The Queensland Productivity Commission’s 2019-20 Annual Report has revealed a huge increase in the number of state government regulatory changes which have been excluded from the rigour of the normal regulatory assessment process (see chart below, which is based on eyeballing Figure 1.3 on p. 15 of the QPC’s Annual Report). This process usually involves the preparation of a Regulatory Impact Statement (RIS) and public consultation. Note that PIA stands for Preliminary Impact Assessment, a much less rigorous review than a RIS, and PIR stands for Post-Implementation Review.
The number of proposals being excluded from the rigorous review process (because they are self-assessed by agencies as being minor) has grown by around 80% since 2017-18.* The number of proposals being subject to a PIA (i.e. a less rigorous review) has more than doubled since 2017-18, signalling a huge growth in red tape, and it appears only a fraction of regulations going through a PIA end up going through the full RIS process. Note that the huge growth in regulatory proposals started before COVID, with a big jump in 2018-19.
While the number of proposals undergoing a full RIS or PIA has more than doubled since 2017-18, that largely reflects the huge growth in regulatory proposals being advanced by Queensland Government agencies, and it’s still a relatively small number of proposals being fully assessed.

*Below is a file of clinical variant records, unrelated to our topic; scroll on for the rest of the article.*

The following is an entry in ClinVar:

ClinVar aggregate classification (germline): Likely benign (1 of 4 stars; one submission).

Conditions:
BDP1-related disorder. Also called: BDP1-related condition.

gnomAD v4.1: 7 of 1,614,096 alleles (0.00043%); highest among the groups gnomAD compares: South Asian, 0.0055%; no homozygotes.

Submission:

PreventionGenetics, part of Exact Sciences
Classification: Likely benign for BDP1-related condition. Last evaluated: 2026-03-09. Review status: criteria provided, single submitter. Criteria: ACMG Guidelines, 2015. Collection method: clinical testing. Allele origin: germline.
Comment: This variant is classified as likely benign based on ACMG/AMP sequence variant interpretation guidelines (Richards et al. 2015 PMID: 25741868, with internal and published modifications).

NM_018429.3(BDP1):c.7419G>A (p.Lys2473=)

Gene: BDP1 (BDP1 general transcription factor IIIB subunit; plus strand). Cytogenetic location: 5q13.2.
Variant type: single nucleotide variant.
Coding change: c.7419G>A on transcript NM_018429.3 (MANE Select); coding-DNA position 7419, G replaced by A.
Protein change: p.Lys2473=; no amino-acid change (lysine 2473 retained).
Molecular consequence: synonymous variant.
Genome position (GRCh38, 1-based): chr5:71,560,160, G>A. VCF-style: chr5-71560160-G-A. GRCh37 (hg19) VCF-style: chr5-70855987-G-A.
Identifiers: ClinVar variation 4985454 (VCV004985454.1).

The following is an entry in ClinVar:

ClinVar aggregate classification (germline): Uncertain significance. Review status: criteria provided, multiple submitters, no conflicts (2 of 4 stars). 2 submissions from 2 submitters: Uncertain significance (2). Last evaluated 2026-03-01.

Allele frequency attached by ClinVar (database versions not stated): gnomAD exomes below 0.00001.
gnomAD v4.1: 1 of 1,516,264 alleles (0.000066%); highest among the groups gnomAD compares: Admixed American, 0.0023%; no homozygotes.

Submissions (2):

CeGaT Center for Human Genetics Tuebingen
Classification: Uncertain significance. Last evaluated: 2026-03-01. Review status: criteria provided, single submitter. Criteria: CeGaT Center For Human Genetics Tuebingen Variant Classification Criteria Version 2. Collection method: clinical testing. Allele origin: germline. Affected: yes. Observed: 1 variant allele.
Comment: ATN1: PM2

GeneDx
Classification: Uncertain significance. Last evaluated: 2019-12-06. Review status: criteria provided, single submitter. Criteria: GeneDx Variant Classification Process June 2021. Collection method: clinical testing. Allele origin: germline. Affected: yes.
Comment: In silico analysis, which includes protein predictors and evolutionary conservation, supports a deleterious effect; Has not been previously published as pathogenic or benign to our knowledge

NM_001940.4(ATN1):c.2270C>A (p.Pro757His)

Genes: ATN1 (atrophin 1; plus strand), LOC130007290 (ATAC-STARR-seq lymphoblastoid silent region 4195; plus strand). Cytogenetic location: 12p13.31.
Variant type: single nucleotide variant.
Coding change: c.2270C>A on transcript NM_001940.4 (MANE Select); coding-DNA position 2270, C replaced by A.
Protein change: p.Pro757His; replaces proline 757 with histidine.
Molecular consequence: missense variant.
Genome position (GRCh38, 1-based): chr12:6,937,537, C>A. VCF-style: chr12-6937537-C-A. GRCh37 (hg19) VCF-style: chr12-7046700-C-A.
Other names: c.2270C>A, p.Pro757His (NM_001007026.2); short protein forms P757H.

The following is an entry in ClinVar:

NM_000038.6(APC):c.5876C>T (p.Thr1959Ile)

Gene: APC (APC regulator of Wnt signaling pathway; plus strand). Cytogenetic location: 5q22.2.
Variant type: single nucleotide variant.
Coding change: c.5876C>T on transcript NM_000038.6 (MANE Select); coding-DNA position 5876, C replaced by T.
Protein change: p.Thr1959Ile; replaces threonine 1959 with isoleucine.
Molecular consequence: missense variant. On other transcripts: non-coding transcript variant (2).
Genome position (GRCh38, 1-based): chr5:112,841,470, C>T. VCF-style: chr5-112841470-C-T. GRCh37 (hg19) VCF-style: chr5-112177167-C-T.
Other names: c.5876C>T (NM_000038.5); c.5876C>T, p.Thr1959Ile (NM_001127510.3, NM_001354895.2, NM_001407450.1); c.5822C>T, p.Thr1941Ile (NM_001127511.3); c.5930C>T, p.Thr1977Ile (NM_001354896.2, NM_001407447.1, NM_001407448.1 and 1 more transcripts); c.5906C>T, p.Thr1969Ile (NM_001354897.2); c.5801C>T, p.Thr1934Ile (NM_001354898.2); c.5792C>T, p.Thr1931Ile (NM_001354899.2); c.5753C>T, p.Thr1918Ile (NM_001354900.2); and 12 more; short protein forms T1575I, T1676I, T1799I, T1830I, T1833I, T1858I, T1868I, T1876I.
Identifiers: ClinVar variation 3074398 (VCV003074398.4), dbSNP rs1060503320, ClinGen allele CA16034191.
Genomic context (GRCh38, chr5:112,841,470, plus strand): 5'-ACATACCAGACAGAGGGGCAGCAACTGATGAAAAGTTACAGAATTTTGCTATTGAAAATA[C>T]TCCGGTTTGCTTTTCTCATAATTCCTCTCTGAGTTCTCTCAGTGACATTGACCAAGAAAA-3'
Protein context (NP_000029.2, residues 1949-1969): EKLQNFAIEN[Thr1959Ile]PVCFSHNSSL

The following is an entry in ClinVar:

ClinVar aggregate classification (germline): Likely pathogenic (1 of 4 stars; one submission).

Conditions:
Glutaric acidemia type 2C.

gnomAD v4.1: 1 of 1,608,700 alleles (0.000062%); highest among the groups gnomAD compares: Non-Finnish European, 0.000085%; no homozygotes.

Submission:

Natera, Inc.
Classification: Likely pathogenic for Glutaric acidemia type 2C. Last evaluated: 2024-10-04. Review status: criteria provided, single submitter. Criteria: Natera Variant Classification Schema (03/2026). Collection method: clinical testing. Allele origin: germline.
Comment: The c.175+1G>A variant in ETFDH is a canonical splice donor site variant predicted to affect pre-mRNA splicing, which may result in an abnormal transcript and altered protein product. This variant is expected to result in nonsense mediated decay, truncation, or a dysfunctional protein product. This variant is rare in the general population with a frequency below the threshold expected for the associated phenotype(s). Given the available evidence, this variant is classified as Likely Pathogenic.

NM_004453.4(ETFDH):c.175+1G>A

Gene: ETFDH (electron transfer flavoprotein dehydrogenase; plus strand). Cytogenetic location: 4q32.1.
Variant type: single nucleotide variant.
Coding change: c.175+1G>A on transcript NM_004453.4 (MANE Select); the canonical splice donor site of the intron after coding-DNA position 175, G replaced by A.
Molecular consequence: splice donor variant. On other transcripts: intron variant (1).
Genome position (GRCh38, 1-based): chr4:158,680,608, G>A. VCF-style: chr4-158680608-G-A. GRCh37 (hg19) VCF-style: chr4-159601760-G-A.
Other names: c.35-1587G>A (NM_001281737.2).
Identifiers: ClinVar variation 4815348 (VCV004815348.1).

Overall, my reading of the data is that Queensland Government agencies have been over-active in creating new regulations over the last few years. It’s likely many of those regulations are unnecessary or poorly designed.
Incidentally, Joe Branigan and I commented on the upcoming transfer of the QPC into Queensland Treasury in our Queensland Budget update report prepared for the Australian Institute for Progress:
It is also disappointing that, at a time when high-quality independent economic policy advice is required more than ever before, the Queensland Productivity Commission…has been also absorbed back into Queensland Treasury.
I trust the Government will still release information on the number of proposals going through (or not going through) the RIS process after the QPC is moved into the Treasury.
For more on regulation, check out my recently published CIS Policy Paper Rationalising Regulation.
*Since I originally posted this, and following a look at previous QPC Annual Reports, it appears the number of exclusions is only for those regulatory changes the agencies submit to the QPC to get ticked off as exclusions. It looks like there may be a larger number of self-assessed minor changes that are simply logged by the agencies and do not require the tick of approval for an exclusion from the QPC. Unfortunately, the data are not presented in a very clear way.